• Fetal anemia Anemia Anemia is a condition in which individuals have low Hb levels, which can arise from various causes. Anemia is accompanied by a reduced number of RBCs and may manifest with fatigue, shortness of breath, pallor, and weakness. Subtypes are classified by the size of RBCs, chronicity, and etiology. Anemia: Overview:
    • Alloimmunization
    • Congenital infection (e.g., parvovirus)
    • Fetomaternal hemorrhage
  • Hydrops fetalis
  • Twin-to-twin transfusion syndrome
  • Gestational diabetes
  • Maternal uremia
  • Maternal hypercalcemia Hypercalcemia Hypercalcemia (serum calcium > 10.5 mg/dL) can result from various conditions, the majority of which are due to hyperparathyroidism and malignancy. Other causes include disorders leading to vitamin D elevation, granulomatous diseases, and the use of certain pharmacological agents. Symptoms vary depending on calcium levels and the onset of hypercalcemia. Hypercalcemia
  • Fetal and placental tumors
  • Intrapartum infections (e.g., TORCH infections TORCH infections Congenital infections are acquired in utero or during passage through the birth canal at birth and can be associated with significant morbidity and mortality for the infant. The TORCH infections are a group of congenital infections grouped due to their similar presentation. The acronym TORCH arises from the names of the infectious agents that cause the diseases included in this group: toxoplasmosis, other agents (syphilis, varicella zoster virus (VZV), parvovirus B19, and HIV), rubella, CMV, and herpes simplex. Congenital TORCH Infections)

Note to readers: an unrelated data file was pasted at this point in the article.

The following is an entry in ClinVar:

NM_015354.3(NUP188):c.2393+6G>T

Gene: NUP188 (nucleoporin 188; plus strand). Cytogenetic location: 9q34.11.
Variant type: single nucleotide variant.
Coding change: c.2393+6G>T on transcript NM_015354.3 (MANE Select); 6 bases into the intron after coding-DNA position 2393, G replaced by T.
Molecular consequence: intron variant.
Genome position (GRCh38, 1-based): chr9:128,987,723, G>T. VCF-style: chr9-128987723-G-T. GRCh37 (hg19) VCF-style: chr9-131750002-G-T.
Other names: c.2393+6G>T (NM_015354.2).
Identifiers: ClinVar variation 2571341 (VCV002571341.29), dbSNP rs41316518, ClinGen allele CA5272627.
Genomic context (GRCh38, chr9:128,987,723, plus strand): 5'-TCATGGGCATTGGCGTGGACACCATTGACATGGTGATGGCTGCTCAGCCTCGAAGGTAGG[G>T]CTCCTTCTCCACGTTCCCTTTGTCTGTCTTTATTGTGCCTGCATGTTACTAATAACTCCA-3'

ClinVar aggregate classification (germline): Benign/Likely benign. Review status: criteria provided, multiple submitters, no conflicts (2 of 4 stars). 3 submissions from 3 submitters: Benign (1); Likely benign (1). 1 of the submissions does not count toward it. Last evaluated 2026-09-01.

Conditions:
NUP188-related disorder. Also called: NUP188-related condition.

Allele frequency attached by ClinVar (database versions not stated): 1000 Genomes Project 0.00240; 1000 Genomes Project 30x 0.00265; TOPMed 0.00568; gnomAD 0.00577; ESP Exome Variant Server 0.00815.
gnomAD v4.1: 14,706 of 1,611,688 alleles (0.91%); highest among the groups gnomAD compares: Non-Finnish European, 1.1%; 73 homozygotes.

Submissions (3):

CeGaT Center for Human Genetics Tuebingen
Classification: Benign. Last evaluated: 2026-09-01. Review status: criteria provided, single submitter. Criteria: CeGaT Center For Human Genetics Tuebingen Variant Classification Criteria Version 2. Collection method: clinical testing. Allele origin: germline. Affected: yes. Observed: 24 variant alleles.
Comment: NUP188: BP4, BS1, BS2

• Maternal intake of lithium

Pathophysiology

Normal physiologic conditions:

  • Amniotic fluid is derived from fetal urination.
  • Fluid absorption Absorption Absorption involves the uptake of nutrient molecules and their transfer from the lumen of the GI tract across the enterocytes and into the interstitial space, where they can be taken up in the venous or lymphatic circulation. Digestion and Absorption occurs through fetal swallowing.
  • Equilibrium develops between the production and excretion of amniotic fluid.

Two major causes of polyhydramnios:

  1. Increased fetal urination:
    • High cardiac output (fetal anemia Anemia Anemia is a condition in which individuals have low Hb levels, which can arise from various causes. Anemia is accompanied by a reduced number of RBCs and may manifest with fatigue, shortness of breath, pallor, and weakness. Subtypes are classified by the size of RBCs, chronicity, and etiology. Anemia: Overview)
    • Volume overload (twin-to-twin transfusion syndrome)
    • Osmotic diuresis (maternal diabetes, maternal uremia)
  2. Decreased fetal swallowing

Clinical Presentation

  • Most patients are asymptomatic with polyhydramnios an incidental finding on ultrasound.
  • Symptomatic patients may have:
    • Dyspnea
    • Extremity edema Edema Edema is a condition in which excess serous fluid accumulates in the body cavity or interstitial space of connective tissues. Edema is a symptom observed in several medical conditions. It can be categorized into 2 types, namely, peripheral (in the extremities) and internal (in an organ or body cavity). Edema